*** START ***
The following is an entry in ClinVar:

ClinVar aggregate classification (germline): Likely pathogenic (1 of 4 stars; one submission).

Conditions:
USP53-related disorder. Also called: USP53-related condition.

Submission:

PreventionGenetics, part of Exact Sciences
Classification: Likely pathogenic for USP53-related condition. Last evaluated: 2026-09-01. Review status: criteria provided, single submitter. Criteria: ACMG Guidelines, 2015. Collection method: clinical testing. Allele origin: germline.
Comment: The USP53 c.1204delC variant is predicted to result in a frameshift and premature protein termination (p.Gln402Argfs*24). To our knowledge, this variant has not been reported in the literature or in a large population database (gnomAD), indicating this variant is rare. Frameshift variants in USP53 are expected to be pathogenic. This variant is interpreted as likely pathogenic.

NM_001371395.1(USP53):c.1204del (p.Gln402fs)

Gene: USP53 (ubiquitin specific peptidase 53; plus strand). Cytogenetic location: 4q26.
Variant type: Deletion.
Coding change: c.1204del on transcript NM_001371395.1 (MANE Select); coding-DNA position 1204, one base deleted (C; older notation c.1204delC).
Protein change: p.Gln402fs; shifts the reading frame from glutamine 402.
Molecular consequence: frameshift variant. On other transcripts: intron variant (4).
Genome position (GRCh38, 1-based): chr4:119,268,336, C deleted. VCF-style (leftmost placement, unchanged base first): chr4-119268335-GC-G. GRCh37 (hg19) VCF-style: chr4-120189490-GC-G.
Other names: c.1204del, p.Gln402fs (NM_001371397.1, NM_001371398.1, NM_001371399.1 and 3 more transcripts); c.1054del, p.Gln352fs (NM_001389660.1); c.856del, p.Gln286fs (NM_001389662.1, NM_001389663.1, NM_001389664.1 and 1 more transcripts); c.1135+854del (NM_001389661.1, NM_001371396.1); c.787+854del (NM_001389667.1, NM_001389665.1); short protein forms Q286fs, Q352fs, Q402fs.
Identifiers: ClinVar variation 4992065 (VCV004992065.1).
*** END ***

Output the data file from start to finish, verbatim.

The following is an entry in ClinVar:

ClinVar aggregate classification (germline): Likely pathogenic (1 of 4 stars; one submission).

Conditions:
USP53-related disorder. Also called: USP53-related condition.

Submission:

PreventionGenetics, part of Exact Sciences
Classification: Likely pathogenic for USP53-related condition. Last evaluated: 2026-09-01. Review status: criteria provided, single submitter. Criteria: ACMG Guidelines, 2015. Collection method: clinical testing. Allele origin: germline.
Comment: The USP53 c.1204delC variant is predicted to result in a frameshift and premature protein termination (p.Gln402Argfs*24). To our knowledge, this variant has not been reported in the literature or in a large population database (gnomAD), indicating this variant is rare. Frameshift variants in USP53 are expected to be pathogenic. This variant is interpreted as likely pathogenic.

NM_001371395.1(USP53):c.1204del (p.Gln402fs)

Gene: USP53 (ubiquitin specific peptidase 53; plus strand). Cytogenetic location: 4q26.
Variant type: Deletion.
Coding change: c.1204del on transcript NM_001371395.1 (MANE Select); coding-DNA position 1204, one base deleted (C; older notation c.1204delC).
Protein change: p.Gln402fs; shifts the reading frame from glutamine 402.
Molecular consequence: frameshift variant. On other transcripts: intron variant (4).
Genome position (GRCh38, 1-based): chr4:119,268,336, C deleted. VCF-style (leftmost placement, unchanged base first): chr4-119268335-GC-G. GRCh37 (hg19) VCF-style: chr4-120189490-GC-G.
Other names: c.1204del, p.Gln402fs (NM_001371397.1, NM_001371398.1, NM_001371399.1 and 3 more transcripts); c.1054del, p.Gln352fs (NM_001389660.1); c.856del, p.Gln286fs (NM_001389662.1, NM_001389663.1, NM_001389664.1 and 1 more transcripts); c.1135+854del (NM_001389661.1, NM_001371396.1); c.787+854del (NM_001389667.1, NM_001389665.1); short protein forms Q286fs, Q352fs, Q402fs.
Identifiers: ClinVar variation 4992065 (VCV004992065.1).